(7) Invoking or threatening to invoke policy defenses or to rescind the policy as of its inception, not in good faith and with a reasonable expectation of prevailing with respect to the policy defense or attempted rescission, but for the primary purpose of discouraging or reducing a claim, including a third-party liability claim.
(8) Any other practice which constitutes an unreasonable delay in paying or an unreasonable failure to pay or settle in full claims, including third-party liability claims, arising under coverages provided by its policies.
Notice and hearing by director or designee; penalties.
If, after due notice and hearing, the director or his designee determines that the insurer has engaged in any of the improper claim practices defined in Section 38-59-20, he shall order the insurer to cease and desist from the practice and may impose a penalty as provided in Section 38-2-10. If the penalty is imposed, the penalty may not be considered a cost of the insurer for purposes of determining whether or not the rates of the insurer warrant adjustment.
Liability for attorneys' fees where insurer has refused to pay claim.
(1) In the event of a claim, loss, or damage which is covered by a policy of insurance or a contract of a nonprofit hospital service plan or a medical service corporation and the refusal of the insurer, plan, or corporation to pay the claim within ninety days after a demand has been made by the holder of the policy or contract and a finding on suit of the contract made by the trial judge that the refusal was without reasonable cause or in bad faith, the insurer, plan, or corporation is liable to pay the holder, in addition to any sum or any amount otherwise recoverable, all reasonable attorneys' fees for the prosecution of the case against the insurer, plan, or corporation. The amount of reasonable attorneys' fees must be determined by the trial judge and the amount added to the judgment. The amount of the attorneys' fees may not exceed one-third of the amount of the judgment.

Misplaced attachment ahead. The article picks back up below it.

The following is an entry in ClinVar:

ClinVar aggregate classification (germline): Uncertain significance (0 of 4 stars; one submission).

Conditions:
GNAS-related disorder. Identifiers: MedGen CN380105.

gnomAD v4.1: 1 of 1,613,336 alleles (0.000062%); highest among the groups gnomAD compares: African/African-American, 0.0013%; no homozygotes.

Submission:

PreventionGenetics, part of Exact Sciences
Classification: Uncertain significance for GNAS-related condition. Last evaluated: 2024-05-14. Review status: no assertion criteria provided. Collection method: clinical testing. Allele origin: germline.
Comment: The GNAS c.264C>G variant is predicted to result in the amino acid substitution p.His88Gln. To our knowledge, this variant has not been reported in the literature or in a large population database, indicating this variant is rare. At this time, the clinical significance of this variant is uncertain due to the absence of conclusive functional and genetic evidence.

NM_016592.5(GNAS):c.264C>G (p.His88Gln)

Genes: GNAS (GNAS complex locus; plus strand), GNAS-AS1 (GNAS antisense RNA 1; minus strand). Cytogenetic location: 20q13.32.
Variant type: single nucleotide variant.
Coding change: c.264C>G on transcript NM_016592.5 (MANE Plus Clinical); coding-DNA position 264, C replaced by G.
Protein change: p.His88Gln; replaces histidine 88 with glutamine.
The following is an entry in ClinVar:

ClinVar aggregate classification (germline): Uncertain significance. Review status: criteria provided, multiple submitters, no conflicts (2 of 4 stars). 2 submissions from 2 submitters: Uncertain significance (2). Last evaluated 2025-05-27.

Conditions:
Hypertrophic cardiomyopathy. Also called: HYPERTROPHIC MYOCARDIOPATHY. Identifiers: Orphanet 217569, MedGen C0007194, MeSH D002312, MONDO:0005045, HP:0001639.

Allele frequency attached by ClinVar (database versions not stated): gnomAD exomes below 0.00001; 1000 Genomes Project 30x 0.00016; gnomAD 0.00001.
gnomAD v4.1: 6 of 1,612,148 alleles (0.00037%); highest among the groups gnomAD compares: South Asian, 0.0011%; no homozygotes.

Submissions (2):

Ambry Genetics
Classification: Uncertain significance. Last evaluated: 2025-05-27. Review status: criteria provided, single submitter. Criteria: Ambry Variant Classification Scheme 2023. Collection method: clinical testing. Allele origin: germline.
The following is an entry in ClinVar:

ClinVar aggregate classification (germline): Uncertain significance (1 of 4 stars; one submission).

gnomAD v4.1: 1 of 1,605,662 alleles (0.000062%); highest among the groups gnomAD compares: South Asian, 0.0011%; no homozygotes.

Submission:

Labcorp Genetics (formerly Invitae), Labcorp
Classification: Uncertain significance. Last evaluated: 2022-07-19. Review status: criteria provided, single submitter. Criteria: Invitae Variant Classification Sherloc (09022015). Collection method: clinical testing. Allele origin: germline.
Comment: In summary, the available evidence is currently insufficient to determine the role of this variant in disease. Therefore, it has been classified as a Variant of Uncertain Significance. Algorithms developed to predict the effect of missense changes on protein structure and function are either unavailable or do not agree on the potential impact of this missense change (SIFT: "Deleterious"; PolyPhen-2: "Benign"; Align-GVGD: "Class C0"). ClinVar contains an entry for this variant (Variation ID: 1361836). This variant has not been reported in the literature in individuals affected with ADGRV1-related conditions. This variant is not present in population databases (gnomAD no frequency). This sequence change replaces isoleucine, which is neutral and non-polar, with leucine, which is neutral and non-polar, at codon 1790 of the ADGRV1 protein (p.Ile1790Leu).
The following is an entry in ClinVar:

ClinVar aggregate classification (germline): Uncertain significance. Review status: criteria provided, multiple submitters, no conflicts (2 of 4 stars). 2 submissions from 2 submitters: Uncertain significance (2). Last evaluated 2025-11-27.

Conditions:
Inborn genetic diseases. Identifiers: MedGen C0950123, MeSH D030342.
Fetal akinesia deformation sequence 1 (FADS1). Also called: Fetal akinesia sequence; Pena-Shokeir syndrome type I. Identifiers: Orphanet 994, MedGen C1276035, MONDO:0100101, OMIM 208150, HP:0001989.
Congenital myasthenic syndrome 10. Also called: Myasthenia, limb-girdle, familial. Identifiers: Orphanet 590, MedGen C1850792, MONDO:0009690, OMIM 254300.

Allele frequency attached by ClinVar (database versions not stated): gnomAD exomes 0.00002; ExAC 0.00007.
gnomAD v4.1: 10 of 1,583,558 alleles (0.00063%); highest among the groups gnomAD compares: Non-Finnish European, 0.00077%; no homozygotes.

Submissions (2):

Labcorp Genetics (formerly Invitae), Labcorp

(2) If attorneys' fees are allowed and, on appeal by the defendant, the judgment is affirmed, the Supreme Court or the court of appeals shall allow to the respondent an additional sum as the court adjudges reasonable as attorneys' fees of the respondent on the appeal.
(3) Nothing in this section may be construed to alter or affect the Tyger River Pine Co. v. Maryland Casualty Co., 161 SE 491, 163 SC 229, doctrine.
(4) This section applies to cases filed or removed to federal court and cases appealed in the federal court system.
Payment or settlement of benefits in merchandise or services prohibited.
It is unlawful for an insurer to make payment or settlement of benefits arising under life, endowment, accident, health, or hospitalization policies written by the insurer in merchandise, services rendered or agreed to be rendered, or to issue a policy which provides for settlement in merchandise or services rendered or to be rendered.
An insurer violating this section pays a penalty of ten times the amount of the policy, certificate, or other evidence of insurance to be collected in a suit by the policyholder or his legal representatives or beneficiary. An officer, agent, or servant of an insurer who violates this section is guilty of a misdemeanor and, upon conviction, must be fined in the discretion of the court or imprisoned not more than three years, or both.